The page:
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A realm full of opportunity and test Among the countries considered to be hotbeds for startups, India consistently makes the top ten; much of it has to do with the policy-making and cultural shifts the country has gone through to advertise itself as startup-friendly.

By Prince Kariappa

Opinions expressed by Entrepreneur contributors are their own.

You're reading Entrepreneur India, an international franchise of Entrepreneur Media.

Company handout
(Top left) Arjun Malhotra, General Partner at Good Capital, (Top right) Sera Arora, Partner at Bharat Founders Fund, (Bottom left) Harsha Mundhada, Principal, Inflexor Ventures and (Bottom right) Brijesh Damodaran, Partner at Auxano Capital.

Among the countries considered to be hotbeds for startups, India consistently makes the top ten; much of it has to do with the policy-making and cultural shifts the country has gone through to advertise itself as startup-friendly. The country has a unique mix; a large market, a growing economy, and an ecosystem that is largely considered supportive.

Although things seem straightforward, startups do face a bit of a hurdle when it comes to setting up a full base in the country. The country has about 325000 startups, and boasts 114 'Unicorns' to date, according to Tracxn. This alone makes up for an exciting prospect for emerging businesses to set up shop in India.

Current climate

With a population of over 1.4 billion, the opinion is that there's a piece of the pie for everyone to take. Not to mention the diversity it holds and offers along with the fast internet adoption across the depths of the country.

The cost of doing business has been one of the major talking points when businesses look at India. Sera Arora, Partner at Bharat Founders Fund says, " The cost of human capital is lower than most countries, with a massive workable population. Technology is rapidly changing and is permeating every segment of our lives, allowing startups to change the status quo of how and what type of businesses can thrive in the country."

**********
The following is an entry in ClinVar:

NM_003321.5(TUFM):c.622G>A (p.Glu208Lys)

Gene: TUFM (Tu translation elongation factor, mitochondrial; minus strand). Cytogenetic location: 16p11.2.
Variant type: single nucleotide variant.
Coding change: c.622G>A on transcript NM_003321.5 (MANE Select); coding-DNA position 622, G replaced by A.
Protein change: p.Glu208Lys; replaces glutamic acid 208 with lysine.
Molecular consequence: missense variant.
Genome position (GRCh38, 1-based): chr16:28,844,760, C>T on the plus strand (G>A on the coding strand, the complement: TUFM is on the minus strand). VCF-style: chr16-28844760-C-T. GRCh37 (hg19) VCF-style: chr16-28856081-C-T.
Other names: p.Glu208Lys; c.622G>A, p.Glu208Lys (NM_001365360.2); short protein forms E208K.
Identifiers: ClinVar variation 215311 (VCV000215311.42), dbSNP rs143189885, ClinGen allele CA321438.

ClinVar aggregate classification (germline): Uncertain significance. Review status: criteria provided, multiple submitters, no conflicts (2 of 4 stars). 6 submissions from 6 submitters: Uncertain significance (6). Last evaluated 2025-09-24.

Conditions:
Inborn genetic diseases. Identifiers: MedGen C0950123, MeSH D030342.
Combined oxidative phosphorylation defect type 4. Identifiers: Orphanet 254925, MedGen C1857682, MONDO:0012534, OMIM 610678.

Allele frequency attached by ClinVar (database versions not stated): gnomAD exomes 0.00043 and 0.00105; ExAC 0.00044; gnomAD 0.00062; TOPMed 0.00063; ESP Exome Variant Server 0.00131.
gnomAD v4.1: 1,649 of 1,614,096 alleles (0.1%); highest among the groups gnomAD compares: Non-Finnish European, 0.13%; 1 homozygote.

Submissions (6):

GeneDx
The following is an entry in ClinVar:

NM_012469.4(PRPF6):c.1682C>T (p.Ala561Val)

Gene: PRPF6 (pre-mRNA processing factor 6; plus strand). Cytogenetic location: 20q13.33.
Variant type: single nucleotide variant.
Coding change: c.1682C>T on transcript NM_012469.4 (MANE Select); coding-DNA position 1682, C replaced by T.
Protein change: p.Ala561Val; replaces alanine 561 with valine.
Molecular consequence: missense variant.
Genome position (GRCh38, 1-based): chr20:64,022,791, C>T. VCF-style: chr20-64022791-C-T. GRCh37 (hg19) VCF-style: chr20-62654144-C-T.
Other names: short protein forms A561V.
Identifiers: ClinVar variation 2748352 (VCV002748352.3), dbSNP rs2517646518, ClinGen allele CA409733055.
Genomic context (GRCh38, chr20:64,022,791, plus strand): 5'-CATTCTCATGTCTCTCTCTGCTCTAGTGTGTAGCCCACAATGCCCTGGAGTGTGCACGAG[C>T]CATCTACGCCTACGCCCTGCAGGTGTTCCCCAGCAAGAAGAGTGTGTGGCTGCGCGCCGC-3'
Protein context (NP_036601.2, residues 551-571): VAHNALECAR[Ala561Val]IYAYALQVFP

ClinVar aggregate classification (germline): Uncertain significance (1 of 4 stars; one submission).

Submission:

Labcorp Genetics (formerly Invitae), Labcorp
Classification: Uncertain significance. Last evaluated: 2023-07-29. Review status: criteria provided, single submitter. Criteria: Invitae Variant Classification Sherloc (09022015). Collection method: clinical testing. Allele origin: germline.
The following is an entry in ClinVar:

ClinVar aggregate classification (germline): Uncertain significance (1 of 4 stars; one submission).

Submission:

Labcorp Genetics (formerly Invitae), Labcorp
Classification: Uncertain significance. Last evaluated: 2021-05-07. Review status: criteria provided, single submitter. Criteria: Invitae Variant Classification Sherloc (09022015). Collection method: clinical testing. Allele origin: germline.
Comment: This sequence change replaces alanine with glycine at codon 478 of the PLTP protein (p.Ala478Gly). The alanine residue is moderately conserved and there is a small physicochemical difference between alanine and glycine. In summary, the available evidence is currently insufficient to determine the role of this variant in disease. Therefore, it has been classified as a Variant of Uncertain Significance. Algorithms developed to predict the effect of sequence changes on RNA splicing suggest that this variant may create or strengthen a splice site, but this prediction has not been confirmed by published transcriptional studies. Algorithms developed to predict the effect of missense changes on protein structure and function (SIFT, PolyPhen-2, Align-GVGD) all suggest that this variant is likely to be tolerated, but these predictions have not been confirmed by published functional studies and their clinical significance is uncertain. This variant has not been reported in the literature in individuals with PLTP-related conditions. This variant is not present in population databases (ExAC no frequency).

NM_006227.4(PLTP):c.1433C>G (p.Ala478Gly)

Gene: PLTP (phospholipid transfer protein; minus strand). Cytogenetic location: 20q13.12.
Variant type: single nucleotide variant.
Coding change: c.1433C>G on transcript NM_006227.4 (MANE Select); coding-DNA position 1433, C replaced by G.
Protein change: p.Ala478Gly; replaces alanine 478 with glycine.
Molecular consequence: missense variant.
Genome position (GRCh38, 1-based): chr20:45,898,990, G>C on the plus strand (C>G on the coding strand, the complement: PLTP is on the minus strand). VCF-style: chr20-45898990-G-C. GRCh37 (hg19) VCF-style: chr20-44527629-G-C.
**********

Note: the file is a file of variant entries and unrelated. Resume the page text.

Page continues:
Startups have raised close to $2.77 billion in Q1 2024, showing promising trends across sectors such as fintech, health care, and AI-related markets.

No stake no gain

Prospects are great. But risks are greater as with all lucrative things. Companies that are well-associated with the Indian business communities such as PhonePe, Groww, Pinelabs, and Zepto among others have been in the news for shifting their base to India. Stakeholders think while the risk is perpetual, moving to the largest country in the subcontinent is the logical thing to do.

Brijesh Damodaran, Partner at Auxano Capital opines, "The capital structure and the flow of money of the majority of investors, does play a role. Also if the revenue for the business primarily may come from outside of India, it does make sense to look into the place where the company is being formed."

So what makes it lucrative? The Indian economy has seen an upward trend in most metrics over the past few years and is recognized to have made its cities as hospitable as possible for startups to thrive.

The Startup India initiative launched in 2016 has come with features such as tax exemptions and simplified compliance procedures. The country has also made significant strides in the 'Ease of Doing Business' ranking, holding the 63rd position currently thanks to a significant jump from the 77th position of 2019.